Amelia’s stay was a little smoother. She also was on breathing assistance for longer than they would have liked. She was on CPAP until 36 weeks and then oxygen until 38 weeks. Amelia came home without any breathing assistance at 44 weeks. Amelia had a small PDA that closed with medication and grade 2, stage 2 ROP that did not need intervention. She was also thought to have brain damage, but later a clear MRI came back.
What kept Amelia in the NICU past her due date was severe GERD. She couldn’t keep her milk down and would Desat and have many apnea spells. We had to switch from breast milk to thickened formula, which I was disappointed about. However, it is the reason she got to come home. So, I am truly grateful for it.
3. Do you know what caused your premature birth?
This was my first pregnancy, and twins run in both my family and my husband’s family. I had a picture perfect pregnancy until 25 weeks + 2 days. I had zero morning sickness or symptoms, and my pregnancy was going great. They did, at one point, think the girls potentially had clubbed fee. However, they did not. They were simply tight on space, as I am only 5’2” tall.
Doctors do not know why I went into early labor, but believe I might have caught an infection in my uterus. They question is when did the infection take place? Before labor? Or during? I was 10 cm dilated for a total of 7 days.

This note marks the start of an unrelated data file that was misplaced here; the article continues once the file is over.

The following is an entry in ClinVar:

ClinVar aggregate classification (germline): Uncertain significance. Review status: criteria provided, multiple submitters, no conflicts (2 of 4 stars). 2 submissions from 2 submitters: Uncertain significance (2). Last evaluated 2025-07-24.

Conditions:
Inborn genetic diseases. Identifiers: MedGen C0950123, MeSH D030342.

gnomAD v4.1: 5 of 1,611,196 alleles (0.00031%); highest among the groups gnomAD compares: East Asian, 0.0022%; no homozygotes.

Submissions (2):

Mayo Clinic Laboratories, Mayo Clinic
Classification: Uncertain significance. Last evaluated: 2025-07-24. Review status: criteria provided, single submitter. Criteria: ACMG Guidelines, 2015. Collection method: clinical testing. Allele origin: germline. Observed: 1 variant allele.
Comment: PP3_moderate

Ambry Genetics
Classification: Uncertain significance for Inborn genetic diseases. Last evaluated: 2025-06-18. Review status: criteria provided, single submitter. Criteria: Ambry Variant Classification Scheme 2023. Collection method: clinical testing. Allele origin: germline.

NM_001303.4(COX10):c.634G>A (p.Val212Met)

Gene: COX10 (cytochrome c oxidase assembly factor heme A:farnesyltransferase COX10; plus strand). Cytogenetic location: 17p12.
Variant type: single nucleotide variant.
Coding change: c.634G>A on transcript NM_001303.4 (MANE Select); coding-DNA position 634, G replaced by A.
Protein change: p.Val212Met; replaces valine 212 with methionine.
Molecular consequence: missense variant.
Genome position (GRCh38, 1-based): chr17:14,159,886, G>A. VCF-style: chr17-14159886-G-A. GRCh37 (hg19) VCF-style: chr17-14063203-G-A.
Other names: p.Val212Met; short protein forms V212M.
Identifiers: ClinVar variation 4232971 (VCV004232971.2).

My OB told me their prematurity simply happened due to the fact that I was carrying twins. There are always higher risks with multiples.
I was hospitalized for a total of 3 weeks and was on heavy antibiotics for a severe infection, but am grateful to have no lasting health issues.
4. How are you and your baby/babies doing now?
Amelia is doing relatively well. At 18 months actual (15 adjusted), she took her first independent steps. She is followed by our NICU follow-up clinic, but does not receive any therapies at the moment. Amelia didn’t qualify for them, despite being a 26-weeker.
She is hitting milestones for fine motor and social skills for adjusted age. Amelia is language delayed and will start speech therapy soon. We are very hopeful that she will have no lasting effects from her prematurity, other than being on the smaller side.
Luna has a lot of challenges ahead of her, but she is very far from the life they expected her to have.
She does have mild/moderate spastic quad Cerebral Palsy and has ANSD, a type of hearing loss. Luna currently wears hearing aids.
We started therapies right away and receive Physical therapy, Occupational Therapy, Feeding Therapy, Anat Baniel Method, Massage Therapy, Acupuncture, Rhythmic Movement Therapy, as well as Auditory Verbal Therapy for her hearing loss and will be starting Speech Therapy in the coming months.